The big question with Lucroy is whether the power stays. To answer this question, we ask another question, which is whether Lucroy’s fly-ball gains stay. Upon going to Brokks Baseball to investigate, I expected Lucroy to demonstrate higher fly-ball rates pretty much across the board, but that is not what I found. Instead, the numbers showed mainly showed three things: (i) Lucroy absolutely annihilated four-seam fastballs last year, (ii) he crushed either mistake cutters, sliders, and changeups, the cutters, sliders, and changeups that he was sitting on, or both, and (iii) he hit more line drives and flyballs—and thus more power—in two-strike counts last year than ever before. Regarding the first point, after hitting 61% of batted four-seam fastballs as line drives or flyballs up in the majors through 2015, Lucroy hit 66% of such batted balls as line drives or flyballs in 2016. For reference, Lucroy’s 39% line drives and 27% flyballs against four seam fastballs was comparable to Mike Trout’s 39% line drives and 29% flyballs in 2016. Regarding Lucroy’s improvement against cutters, sliders, and changeups, he hit those pitches for home runs 1.9%, 1.59%, and 2.04% percent of the time, respectively, in 2016, compared to 1.57%, 0.37%, and 0.67% percent of the time, respectively, from 2011 to 2015. And lastly, regarding two-strike counts, Lucroy seemingly traded strikeouts for power, hitting more pitches in the air and on a line (and over the fence) in 2016 than he did at any other point in his career; and, as mentioned, with higher whiff rates.

What all these numbers tell me is that Lucroy successfully changed his approach to try to drive the ball more, especially during two strike counts, which has resulted in more strikeouts and more extra base hits and RBI (which is all to say, as said before, a net gain for Lucroy and fantasy owners). But, back to the original question, what does this mean for 2017? I think, given the success Lucroy had, that he will stick with this approach. That said, I would imagine that pitchers might start to adjust their approach in 2017 by throwing him fewer strikes, especially in two strike counts, which I think will lead to more walks and more runs scored (and possibly steals) with some regression in home runs and RBI. Add in that Lucroy can play some first base and DH when not catching (and that depends on who Texas acquires to fill those spots), and that Posey is showing some signs of slowing down, and I think that Lucroy’s expected outcome for 2017 is probably the highest among catchers for this year.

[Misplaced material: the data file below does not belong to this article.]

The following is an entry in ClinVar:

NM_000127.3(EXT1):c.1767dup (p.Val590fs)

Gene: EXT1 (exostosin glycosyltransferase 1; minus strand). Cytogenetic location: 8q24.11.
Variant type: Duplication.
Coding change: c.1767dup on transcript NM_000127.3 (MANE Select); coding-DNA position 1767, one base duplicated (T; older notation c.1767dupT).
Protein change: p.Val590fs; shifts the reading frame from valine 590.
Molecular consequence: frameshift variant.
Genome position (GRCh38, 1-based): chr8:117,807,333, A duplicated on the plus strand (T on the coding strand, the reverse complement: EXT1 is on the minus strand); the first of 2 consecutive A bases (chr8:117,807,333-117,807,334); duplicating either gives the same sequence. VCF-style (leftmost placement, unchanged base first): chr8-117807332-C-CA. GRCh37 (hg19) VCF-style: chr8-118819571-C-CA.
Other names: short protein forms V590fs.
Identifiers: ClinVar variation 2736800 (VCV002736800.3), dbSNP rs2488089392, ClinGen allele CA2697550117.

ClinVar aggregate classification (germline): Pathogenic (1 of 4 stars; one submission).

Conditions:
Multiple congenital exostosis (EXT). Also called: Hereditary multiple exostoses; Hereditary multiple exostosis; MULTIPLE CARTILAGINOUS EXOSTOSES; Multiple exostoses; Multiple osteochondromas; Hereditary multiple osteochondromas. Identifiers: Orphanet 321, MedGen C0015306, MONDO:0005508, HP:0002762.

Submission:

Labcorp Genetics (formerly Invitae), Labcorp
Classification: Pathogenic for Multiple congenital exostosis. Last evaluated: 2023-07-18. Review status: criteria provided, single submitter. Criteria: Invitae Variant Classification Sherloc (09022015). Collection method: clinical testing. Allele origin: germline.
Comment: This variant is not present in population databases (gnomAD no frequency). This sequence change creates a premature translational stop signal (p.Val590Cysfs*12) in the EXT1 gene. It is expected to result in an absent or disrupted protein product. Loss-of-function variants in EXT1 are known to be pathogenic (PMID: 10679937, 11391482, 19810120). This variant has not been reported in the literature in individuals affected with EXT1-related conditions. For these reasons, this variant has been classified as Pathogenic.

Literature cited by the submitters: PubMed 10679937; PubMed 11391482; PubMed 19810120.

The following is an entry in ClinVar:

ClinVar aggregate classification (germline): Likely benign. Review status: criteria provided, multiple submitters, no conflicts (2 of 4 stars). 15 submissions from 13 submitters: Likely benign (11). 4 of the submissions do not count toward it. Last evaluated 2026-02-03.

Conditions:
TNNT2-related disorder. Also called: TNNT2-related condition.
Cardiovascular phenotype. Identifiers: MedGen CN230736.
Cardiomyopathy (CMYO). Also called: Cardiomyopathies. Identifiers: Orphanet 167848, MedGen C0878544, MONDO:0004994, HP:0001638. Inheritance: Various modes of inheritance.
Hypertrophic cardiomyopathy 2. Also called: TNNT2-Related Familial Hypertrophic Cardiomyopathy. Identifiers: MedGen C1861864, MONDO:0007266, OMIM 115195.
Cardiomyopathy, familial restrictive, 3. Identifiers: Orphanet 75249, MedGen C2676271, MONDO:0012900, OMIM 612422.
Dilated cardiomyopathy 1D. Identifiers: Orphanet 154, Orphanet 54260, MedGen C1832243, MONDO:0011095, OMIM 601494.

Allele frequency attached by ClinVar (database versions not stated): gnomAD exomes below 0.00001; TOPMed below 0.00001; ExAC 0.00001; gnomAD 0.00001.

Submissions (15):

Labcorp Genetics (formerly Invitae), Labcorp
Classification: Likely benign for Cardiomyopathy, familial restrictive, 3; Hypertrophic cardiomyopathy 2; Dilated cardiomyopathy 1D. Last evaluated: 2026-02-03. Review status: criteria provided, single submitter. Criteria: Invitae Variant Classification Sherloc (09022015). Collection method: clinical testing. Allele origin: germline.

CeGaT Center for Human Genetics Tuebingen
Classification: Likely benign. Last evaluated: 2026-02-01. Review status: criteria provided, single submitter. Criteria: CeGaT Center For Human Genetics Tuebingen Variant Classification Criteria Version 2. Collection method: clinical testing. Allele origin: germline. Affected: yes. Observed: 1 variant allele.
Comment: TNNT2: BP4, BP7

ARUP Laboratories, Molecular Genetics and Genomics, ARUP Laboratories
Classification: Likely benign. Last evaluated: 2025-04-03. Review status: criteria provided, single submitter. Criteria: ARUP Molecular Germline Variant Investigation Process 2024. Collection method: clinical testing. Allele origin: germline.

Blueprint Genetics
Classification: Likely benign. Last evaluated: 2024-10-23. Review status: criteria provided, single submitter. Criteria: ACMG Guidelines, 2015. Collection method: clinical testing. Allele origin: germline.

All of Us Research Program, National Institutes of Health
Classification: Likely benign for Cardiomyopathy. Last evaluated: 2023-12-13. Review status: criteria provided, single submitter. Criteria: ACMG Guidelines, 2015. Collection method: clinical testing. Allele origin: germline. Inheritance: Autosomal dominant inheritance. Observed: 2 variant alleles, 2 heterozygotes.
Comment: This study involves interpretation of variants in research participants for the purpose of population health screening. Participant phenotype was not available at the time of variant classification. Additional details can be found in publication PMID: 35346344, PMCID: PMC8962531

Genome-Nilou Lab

The Great Beyond

Outside of pitchers, predicting the great beyond for catchers is more of a fool’s errand than it is for any other position. So what will the future hold for Lucroy, who is entering his age-31 season? I wish I could tell you, but given the improved change in approach at the plate in 2016, he has a chance to not regress as drastically—compared to his production as a younger person—than would other catchers compared to their future production compared to their younger production. It is generic advice, he will continue to slow down, but DHing some should help this year (plus his likely franchise tag following this season slightly increases chances of ending up in the NL thereafter). Given that, even if bombs in 2017, Lucroy likely has another three years being considered a top tier or next-to-top tier catcher. And after that, which would mean projecting catcher performance more than three years out, well, your guess is as good as mine.